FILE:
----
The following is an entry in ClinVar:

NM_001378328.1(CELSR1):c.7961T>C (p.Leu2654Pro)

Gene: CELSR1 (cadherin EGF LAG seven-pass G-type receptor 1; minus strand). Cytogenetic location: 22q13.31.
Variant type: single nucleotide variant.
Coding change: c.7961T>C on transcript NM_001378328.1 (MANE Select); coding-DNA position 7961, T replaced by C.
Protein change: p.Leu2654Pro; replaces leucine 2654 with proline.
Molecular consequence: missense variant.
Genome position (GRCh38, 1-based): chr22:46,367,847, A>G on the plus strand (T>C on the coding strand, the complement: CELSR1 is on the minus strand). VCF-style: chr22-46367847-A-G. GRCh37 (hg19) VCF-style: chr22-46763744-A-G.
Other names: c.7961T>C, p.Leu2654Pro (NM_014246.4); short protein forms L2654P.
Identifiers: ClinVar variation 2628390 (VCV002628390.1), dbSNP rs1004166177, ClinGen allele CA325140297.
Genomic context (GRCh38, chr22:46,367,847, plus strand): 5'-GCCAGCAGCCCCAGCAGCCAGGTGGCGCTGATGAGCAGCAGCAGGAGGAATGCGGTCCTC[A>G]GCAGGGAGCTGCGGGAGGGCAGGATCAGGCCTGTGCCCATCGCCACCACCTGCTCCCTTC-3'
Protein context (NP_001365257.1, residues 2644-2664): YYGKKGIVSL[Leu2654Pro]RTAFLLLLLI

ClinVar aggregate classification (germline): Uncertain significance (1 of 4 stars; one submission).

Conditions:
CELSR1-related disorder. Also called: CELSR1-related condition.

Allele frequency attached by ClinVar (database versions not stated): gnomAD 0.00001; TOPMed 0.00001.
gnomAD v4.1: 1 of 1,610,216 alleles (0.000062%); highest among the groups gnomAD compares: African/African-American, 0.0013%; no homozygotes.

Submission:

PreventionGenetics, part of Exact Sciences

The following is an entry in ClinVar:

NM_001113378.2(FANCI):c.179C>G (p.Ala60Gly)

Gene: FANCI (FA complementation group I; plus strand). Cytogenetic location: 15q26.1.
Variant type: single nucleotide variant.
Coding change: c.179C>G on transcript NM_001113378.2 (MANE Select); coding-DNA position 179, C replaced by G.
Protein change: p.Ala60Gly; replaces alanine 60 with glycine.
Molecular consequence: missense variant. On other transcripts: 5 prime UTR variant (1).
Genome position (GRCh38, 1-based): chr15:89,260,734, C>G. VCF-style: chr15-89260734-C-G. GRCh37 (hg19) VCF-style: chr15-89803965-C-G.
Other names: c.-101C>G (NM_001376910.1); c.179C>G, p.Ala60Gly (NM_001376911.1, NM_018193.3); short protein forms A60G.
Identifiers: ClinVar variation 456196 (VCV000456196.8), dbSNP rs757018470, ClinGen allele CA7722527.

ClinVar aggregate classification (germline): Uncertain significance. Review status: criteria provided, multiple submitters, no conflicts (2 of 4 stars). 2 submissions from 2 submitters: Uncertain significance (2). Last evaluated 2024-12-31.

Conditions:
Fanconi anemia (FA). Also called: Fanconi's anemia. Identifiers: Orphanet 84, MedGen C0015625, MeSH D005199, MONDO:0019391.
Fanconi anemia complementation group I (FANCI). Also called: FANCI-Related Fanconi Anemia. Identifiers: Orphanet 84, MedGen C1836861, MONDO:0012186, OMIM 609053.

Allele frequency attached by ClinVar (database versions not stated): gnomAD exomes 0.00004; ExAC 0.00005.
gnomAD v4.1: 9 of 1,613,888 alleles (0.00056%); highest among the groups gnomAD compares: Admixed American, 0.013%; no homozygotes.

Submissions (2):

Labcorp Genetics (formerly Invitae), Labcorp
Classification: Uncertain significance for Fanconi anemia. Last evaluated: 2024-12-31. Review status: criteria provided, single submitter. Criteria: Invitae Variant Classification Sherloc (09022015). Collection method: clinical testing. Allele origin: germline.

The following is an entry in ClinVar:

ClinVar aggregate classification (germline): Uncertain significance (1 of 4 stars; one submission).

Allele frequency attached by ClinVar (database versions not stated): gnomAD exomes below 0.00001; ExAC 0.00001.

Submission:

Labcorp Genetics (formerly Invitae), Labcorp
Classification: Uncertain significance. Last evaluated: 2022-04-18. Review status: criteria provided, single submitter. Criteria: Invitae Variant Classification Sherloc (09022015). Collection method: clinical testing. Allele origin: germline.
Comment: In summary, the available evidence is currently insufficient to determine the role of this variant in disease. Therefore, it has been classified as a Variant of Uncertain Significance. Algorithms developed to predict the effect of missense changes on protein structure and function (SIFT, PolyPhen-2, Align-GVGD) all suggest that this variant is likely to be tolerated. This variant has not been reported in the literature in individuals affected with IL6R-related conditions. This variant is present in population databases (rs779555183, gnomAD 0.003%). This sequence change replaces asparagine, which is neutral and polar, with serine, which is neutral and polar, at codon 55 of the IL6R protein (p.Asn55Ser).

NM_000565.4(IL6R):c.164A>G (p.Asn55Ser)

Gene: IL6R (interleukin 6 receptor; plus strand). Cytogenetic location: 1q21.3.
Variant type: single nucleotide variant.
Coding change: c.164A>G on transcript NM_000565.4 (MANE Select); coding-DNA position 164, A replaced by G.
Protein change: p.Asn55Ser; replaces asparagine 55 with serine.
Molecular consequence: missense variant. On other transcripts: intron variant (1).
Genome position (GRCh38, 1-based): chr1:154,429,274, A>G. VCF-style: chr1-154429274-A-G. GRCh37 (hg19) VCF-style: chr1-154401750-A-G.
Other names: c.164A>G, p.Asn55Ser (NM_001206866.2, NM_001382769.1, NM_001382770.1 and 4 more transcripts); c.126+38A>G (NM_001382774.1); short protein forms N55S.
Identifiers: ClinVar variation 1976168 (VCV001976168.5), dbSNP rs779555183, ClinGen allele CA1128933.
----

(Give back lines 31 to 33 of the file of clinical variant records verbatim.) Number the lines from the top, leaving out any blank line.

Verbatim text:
Conditions:
Fanconi anemia (FA). Also called: Fanconi's anemia. Identifiers: Orphanet 84, MedGen C0015625, MeSH D005199, MONDO:0019391.
Fanconi anemia complementation group I (FANCI). Also called: FANCI-Related Fanconi Anemia. Identifiers: Orphanet 84, MedGen C1836861, MONDO:0012186, OMIM 609053.